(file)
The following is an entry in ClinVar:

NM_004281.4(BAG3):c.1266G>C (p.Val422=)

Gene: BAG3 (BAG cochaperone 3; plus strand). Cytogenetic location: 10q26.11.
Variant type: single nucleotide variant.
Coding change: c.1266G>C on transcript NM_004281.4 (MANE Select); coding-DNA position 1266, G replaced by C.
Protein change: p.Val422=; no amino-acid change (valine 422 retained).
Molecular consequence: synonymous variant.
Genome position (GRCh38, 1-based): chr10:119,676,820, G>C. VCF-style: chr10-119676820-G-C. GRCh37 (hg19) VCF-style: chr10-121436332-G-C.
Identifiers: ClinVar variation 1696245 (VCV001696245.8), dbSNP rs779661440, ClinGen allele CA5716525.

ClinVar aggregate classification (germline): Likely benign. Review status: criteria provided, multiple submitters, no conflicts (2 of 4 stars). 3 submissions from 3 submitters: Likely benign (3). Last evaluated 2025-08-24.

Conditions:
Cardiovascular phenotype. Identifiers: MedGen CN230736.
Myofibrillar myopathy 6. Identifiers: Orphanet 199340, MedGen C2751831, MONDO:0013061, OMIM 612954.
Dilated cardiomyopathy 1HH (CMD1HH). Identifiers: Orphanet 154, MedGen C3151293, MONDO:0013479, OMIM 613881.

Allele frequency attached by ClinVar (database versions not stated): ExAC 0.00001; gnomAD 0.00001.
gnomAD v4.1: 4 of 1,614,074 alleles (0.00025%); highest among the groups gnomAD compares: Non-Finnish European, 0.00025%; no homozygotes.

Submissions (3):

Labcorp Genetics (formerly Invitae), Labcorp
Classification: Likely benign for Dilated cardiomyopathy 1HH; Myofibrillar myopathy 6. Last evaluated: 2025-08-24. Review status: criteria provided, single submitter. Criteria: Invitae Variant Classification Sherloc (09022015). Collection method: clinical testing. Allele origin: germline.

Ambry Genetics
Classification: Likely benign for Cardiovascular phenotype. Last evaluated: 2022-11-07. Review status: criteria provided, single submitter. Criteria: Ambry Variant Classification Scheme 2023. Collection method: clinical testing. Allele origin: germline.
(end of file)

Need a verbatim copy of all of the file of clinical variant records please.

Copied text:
The following is an entry in ClinVar:

NM_004281.4(BAG3):c.1266G>C (p.Val422=)

Gene: BAG3 (BAG cochaperone 3; plus strand). Cytogenetic location: 10q26.11.
Variant type: single nucleotide variant.
Coding change: c.1266G>C on transcript NM_004281.4 (MANE Select); coding-DNA position 1266, G replaced by C.
Protein change: p.Val422=; no amino-acid change (valine 422 retained).
Molecular consequence: synonymous variant.
Genome position (GRCh38, 1-based): chr10:119,676,820, G>C. VCF-style: chr10-119676820-G-C. GRCh37 (hg19) VCF-style: chr10-121436332-G-C.
Identifiers: ClinVar variation 1696245 (VCV001696245.8), dbSNP rs779661440, ClinGen allele CA5716525.

ClinVar aggregate classification (germline): Likely benign. Review status: criteria provided, multiple submitters, no conflicts (2 of 4 stars). 3 submissions from 3 submitters: Likely benign (3). Last evaluated 2025-08-24.

Conditions:
Cardiovascular phenotype. Identifiers: MedGen CN230736.
Myofibrillar myopathy 6. Identifiers: Orphanet 199340, MedGen C2751831, MONDO:0013061, OMIM 612954.
Dilated cardiomyopathy 1HH (CMD1HH). Identifiers: Orphanet 154, MedGen C3151293, MONDO:0013479, OMIM 613881.

Allele frequency attached by ClinVar (database versions not stated): ExAC 0.00001; gnomAD 0.00001.
gnomAD v4.1: 4 of 1,614,074 alleles (0.00025%); highest among the groups gnomAD compares: Non-Finnish European, 0.00025%; no homozygotes.

Submissions (3):

Labcorp Genetics (formerly Invitae), Labcorp
Classification: Likely benign for Dilated cardiomyopathy 1HH; Myofibrillar myopathy 6. Last evaluated: 2025-08-24. Review status: criteria provided, single submitter. Criteria: Invitae Variant Classification Sherloc (09022015). Collection method: clinical testing. Allele origin: germline.

Ambry Genetics
Classification: Likely benign for Cardiovascular phenotype. Last evaluated: 2022-11-07. Review status: criteria provided, single submitter. Criteria: Ambry Variant Classification Scheme 2023. Collection method: clinical testing. Allele origin: germline.